In the last few posts of our microservice journey we created a compartment, launched a Kubernetes cluster and set our tenancy up for a Docker user and registry and created an Autonomous DB instance that we can use for data persistence. In this post we will start to take a look at writing some actual microservice code. I want to reiterate that each application has unique requirements that should be evaluated before you choose to implement any solution and so the choices that I make in this blog series might be different than the choices your organization will make. The important questions to ask yourself are:
· Are microservices the right tool for the job?
· Will this solve my problems in a maintainable way?
· Can our budget afford the cost of implementing this solution?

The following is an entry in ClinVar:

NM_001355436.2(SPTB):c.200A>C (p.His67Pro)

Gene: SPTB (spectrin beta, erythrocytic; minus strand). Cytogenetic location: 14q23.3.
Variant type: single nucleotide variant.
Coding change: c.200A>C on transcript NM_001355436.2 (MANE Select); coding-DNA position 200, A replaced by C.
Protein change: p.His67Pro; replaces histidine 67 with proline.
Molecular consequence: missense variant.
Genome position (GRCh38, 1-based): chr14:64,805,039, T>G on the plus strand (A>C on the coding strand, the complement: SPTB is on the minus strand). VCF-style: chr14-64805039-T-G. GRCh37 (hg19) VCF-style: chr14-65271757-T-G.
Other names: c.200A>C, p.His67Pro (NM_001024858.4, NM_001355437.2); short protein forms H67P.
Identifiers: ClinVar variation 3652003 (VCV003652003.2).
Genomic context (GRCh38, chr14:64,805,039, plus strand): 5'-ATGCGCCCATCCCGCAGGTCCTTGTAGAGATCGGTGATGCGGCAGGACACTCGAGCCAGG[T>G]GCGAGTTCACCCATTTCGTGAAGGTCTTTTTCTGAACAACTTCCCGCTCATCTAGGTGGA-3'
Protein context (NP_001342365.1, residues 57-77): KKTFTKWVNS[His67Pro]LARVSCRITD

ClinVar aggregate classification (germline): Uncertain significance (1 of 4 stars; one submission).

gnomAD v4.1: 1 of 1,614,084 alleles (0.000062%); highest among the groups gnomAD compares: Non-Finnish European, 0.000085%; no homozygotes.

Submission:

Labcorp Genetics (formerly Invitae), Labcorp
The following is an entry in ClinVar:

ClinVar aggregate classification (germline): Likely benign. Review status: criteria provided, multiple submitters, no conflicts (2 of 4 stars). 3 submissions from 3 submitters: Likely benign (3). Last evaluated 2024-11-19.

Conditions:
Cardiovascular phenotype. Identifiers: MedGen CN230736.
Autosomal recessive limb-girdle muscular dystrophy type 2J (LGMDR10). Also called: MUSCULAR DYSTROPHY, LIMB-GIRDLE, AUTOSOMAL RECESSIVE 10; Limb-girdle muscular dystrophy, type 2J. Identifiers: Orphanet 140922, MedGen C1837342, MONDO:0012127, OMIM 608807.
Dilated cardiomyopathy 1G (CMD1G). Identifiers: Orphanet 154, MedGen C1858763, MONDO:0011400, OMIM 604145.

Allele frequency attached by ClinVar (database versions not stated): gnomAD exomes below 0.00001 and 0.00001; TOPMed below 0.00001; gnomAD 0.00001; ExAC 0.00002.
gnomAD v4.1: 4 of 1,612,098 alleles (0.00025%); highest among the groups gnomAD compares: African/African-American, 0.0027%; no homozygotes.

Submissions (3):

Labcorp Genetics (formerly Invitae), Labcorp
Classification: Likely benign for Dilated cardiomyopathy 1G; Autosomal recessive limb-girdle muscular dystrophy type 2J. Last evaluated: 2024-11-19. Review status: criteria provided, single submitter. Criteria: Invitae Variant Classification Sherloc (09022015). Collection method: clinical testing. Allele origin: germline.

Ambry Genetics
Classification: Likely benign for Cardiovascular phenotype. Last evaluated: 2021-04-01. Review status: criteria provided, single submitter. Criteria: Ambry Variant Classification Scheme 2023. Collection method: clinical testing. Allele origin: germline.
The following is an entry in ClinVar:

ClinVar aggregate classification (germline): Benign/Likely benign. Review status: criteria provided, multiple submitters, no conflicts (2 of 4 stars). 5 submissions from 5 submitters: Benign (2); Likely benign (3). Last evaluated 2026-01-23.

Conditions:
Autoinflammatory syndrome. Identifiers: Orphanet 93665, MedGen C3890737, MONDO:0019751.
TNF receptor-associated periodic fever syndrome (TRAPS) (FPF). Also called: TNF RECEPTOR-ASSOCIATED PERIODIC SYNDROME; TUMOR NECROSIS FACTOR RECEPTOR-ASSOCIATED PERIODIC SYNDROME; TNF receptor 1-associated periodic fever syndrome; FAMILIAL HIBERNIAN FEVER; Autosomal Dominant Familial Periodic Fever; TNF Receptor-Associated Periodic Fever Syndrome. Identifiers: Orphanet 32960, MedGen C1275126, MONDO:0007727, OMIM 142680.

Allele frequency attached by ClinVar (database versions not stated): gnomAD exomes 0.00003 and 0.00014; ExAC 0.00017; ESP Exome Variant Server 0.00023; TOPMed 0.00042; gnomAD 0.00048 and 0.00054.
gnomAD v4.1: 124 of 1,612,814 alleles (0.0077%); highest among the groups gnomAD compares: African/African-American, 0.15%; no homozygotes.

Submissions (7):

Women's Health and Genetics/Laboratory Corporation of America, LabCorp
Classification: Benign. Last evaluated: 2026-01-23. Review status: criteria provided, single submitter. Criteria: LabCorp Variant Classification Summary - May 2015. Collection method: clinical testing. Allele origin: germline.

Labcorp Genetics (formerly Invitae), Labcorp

These are important questions to ask yourself, because introducing a new way of thinking can bring up issues that are difficult to resolve later on.
Before we dive into the code, let’s start by defining a few patterns for microservice data management. The easiest patterns to digest when it comes to microservices are the shared database and database (or schema) per service patterns so let’s start with those patterns. Read the complete series: Part 1, part 2 and part 3
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